07/06/2013 11:37 BST | Updated 05/08/2013 06:12 BST

The New Turkish Republic

These are interesting times in Turkey, times in which an open conversation, although often unforgiving, is taking place between factions who have long disliked each other, politically speaking.



One week on from what began as an environmental protest to save a park in central Istanbul, Turkish streets are engulfed by heated debate on all sides about which way the country is heading. The explosion of expression, some of it peaceful, some of it not, has brought forth new alliances and aired old grievances. The fall out lead to a notable dip in the stock exchange and a public apology by a leading broadcaster for not giving the protest enough airtime. Ironically, it may be the economy that will save Gezi Park, Taksim Square, where anti-capitalist campaigners are staging a sit in to prevent Prime Minister Erdogan from replacing the park with a shiny new shopping mall.

These are interesting times in Turkey, times in which an open conversation, although often unforgiving, is taking place between factions who have long disliked each other, politically speaking. The ever evolving polarisation of Turkish society has erupted into a surprisingly democratic discourse. One that has turned engrained assumptions on their head and could in theory be reassuring for the development of Turkish democracy.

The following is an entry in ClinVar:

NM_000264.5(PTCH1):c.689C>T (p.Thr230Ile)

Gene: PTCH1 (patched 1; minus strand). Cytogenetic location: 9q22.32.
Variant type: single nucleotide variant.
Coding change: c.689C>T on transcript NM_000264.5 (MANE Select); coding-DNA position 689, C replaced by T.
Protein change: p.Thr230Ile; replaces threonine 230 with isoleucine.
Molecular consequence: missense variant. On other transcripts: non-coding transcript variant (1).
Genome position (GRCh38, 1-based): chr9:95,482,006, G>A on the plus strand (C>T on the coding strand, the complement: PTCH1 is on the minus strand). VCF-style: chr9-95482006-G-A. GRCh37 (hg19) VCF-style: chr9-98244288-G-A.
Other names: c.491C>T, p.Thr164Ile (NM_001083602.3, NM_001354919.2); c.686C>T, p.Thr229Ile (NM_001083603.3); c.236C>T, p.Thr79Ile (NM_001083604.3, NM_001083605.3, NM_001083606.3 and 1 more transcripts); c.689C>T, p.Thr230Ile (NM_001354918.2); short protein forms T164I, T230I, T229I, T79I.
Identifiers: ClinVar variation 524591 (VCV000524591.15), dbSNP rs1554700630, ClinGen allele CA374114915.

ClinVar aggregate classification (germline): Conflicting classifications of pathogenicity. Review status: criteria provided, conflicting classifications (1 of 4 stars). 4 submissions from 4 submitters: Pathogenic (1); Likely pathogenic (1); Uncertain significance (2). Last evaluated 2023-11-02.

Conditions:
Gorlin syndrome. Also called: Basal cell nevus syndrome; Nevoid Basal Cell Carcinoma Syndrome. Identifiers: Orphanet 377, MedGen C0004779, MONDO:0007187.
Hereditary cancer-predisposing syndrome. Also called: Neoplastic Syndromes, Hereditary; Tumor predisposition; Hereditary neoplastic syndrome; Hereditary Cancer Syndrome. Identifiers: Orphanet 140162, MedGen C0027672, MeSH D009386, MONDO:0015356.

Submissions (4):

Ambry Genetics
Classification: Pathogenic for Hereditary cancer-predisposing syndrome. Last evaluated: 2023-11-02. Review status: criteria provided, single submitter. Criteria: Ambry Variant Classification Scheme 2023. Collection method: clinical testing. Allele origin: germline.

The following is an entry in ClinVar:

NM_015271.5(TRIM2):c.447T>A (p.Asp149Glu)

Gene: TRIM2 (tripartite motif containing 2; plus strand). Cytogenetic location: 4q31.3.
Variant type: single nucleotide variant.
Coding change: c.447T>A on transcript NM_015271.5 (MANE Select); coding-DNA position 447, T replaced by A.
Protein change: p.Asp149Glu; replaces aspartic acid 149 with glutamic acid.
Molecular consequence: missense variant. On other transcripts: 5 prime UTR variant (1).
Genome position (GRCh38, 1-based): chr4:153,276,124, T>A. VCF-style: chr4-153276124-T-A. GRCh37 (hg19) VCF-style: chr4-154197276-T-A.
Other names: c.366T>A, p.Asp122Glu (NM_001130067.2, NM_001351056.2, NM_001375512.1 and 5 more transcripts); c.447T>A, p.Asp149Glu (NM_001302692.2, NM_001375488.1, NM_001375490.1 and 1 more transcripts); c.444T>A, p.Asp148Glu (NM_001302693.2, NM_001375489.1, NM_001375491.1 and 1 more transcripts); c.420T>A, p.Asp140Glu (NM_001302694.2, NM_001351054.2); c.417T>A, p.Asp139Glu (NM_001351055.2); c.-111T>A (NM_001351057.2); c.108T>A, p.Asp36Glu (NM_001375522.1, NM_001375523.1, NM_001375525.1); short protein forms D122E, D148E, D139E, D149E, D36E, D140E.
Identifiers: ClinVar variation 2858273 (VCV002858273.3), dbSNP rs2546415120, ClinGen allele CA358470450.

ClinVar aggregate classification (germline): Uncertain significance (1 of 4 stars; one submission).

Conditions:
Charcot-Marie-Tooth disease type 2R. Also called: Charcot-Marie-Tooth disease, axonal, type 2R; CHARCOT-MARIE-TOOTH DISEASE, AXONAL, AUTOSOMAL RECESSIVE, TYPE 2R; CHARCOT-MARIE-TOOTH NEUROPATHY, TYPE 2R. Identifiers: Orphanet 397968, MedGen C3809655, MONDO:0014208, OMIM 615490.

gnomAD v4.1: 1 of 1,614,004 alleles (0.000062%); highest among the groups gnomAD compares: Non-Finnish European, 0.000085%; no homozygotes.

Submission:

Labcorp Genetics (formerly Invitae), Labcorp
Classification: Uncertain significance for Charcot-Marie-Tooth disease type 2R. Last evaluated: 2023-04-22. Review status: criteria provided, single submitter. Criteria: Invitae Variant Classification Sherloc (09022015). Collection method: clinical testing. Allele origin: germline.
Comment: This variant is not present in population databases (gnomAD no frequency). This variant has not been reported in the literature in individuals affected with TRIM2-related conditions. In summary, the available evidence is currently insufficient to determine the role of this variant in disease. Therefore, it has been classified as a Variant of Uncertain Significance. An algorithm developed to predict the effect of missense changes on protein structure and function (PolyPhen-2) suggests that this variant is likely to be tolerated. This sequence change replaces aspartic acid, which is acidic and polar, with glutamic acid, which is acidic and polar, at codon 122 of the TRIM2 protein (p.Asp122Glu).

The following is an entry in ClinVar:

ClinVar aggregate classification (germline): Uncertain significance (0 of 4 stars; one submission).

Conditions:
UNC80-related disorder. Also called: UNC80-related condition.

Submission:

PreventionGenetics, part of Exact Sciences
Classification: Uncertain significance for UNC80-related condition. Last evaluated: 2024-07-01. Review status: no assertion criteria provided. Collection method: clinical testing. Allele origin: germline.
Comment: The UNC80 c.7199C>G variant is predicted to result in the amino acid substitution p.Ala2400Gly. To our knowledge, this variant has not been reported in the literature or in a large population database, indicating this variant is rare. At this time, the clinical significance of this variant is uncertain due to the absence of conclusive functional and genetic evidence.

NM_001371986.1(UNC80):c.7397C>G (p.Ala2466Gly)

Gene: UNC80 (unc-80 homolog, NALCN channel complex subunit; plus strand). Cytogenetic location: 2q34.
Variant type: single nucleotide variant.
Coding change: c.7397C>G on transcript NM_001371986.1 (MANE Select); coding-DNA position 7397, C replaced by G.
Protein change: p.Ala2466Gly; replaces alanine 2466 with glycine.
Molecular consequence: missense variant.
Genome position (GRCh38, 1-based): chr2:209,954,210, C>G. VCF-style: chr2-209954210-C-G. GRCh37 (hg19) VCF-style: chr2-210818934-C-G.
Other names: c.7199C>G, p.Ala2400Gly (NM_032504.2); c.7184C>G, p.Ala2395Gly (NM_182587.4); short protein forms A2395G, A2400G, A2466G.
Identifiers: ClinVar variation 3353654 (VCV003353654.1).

While visiting the Fatih district in Istanbul, where prime minister enjoys a lot of support, AK Party voters openly criticized his 'over-reaction' in dealing with a small group of peaceful protesters wanting to save trees. In Nisantasi, an up-market European style opposition stronghold, women say they don't like his 'imposing manner' on drinking alcohol and even family planning, while screenwriters are stuck over how not to depict alcohol, part of the new restrictions on booze.

It's fascinating to hear the many shades of Turkish society - from practising Muslims, radical leftists to the middle of the road liberals - jointly agree that they don't like the notion their leader is not listening to the people. They all agree that Erdogan has a temper. And it was this temper that seems to have gotten him into trouble. Rather than talking to the park protesters, the knee-jerk reaction was to send police in to tear gas them in their sleep on Friday morning. It was this incident that sparked wider protests across the country, protests that have been diverse and localised.